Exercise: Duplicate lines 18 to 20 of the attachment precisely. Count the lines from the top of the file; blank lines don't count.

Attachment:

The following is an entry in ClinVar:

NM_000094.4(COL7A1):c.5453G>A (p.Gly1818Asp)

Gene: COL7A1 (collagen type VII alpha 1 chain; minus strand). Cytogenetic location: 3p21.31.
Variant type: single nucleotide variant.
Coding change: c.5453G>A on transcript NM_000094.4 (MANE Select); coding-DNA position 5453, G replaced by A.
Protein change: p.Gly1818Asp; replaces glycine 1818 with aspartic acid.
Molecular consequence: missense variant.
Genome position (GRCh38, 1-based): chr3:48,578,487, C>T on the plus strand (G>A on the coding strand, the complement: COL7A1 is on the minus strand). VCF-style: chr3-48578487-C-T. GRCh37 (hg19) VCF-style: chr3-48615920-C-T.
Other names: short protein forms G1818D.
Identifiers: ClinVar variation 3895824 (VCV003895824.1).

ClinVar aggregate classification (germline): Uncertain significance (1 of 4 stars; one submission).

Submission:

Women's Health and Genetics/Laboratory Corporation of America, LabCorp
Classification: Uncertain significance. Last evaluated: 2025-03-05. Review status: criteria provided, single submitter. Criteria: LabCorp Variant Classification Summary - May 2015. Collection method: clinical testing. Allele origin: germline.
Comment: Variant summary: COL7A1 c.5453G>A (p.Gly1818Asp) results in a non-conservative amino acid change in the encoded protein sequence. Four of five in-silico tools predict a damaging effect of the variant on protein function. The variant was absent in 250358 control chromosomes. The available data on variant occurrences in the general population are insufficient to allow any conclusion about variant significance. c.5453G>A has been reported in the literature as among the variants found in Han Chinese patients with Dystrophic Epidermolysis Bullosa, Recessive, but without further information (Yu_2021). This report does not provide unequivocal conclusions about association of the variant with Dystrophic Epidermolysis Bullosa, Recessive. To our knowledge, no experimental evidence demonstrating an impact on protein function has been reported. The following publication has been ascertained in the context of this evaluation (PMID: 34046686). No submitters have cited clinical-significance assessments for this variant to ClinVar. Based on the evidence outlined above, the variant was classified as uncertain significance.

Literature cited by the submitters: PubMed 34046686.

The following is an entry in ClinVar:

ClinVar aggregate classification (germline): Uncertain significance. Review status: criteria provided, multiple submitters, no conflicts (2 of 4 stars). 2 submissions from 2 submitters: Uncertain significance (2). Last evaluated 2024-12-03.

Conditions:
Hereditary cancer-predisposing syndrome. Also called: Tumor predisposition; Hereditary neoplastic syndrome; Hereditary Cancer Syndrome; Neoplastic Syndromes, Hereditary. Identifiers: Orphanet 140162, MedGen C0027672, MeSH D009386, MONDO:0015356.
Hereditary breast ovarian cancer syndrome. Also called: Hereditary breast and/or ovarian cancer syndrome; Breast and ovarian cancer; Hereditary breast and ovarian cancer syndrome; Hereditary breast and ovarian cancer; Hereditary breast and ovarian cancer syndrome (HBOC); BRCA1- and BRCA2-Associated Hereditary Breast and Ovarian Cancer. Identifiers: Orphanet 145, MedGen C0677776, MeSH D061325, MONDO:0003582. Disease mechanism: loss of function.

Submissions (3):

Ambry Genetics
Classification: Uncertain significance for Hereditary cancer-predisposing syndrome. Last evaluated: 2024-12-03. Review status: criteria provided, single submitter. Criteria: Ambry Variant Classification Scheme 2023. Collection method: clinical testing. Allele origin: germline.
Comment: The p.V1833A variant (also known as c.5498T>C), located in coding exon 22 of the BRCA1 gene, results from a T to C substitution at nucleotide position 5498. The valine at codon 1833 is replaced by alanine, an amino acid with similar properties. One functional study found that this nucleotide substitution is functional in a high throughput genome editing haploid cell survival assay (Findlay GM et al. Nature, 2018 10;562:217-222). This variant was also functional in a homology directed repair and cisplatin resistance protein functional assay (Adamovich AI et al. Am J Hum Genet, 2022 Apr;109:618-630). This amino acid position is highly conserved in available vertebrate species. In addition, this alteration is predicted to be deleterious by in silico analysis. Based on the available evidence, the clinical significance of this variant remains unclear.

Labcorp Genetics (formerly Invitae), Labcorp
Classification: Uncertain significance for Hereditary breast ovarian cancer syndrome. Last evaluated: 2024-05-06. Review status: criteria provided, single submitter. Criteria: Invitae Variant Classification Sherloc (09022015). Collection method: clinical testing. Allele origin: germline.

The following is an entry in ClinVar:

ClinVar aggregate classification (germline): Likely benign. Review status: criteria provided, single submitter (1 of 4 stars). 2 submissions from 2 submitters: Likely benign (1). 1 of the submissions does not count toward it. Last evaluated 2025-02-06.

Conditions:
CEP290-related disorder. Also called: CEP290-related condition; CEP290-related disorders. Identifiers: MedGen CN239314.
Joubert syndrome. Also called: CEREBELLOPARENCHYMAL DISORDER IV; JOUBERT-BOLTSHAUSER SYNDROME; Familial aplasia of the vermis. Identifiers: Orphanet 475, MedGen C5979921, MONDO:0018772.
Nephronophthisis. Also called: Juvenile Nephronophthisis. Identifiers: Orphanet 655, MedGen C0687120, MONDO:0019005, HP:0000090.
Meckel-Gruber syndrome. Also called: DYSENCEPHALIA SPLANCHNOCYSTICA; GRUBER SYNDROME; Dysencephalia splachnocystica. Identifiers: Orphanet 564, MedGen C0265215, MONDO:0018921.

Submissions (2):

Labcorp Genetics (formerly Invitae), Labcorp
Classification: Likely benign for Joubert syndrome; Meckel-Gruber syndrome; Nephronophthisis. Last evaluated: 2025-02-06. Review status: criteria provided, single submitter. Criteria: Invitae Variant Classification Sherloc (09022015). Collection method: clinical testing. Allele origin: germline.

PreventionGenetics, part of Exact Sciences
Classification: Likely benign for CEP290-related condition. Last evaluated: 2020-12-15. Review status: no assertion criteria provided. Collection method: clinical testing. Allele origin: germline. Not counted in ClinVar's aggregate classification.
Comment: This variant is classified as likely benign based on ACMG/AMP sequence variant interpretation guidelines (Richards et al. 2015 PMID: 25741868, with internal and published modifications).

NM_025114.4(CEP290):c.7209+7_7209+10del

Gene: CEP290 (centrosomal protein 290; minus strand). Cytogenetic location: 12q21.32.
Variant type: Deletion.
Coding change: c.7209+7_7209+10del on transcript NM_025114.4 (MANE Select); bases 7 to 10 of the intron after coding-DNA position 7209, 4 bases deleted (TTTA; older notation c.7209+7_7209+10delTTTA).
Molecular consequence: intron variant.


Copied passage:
ClinVar aggregate classification (germline): Uncertain significance. Review status: criteria provided, multiple submitters, no conflicts (2 of 4 stars). 2 submissions from 2 submitters: Uncertain significance (2). Last evaluated 2024-12-03.

Conditions:
Hereditary cancer-predisposing syndrome. Also called: Tumor predisposition; Hereditary neoplastic syndrome; Hereditary Cancer Syndrome; Neoplastic Syndromes, Hereditary. Identifiers: Orphanet 140162, MedGen C0027672, MeSH D009386, MONDO:0015356.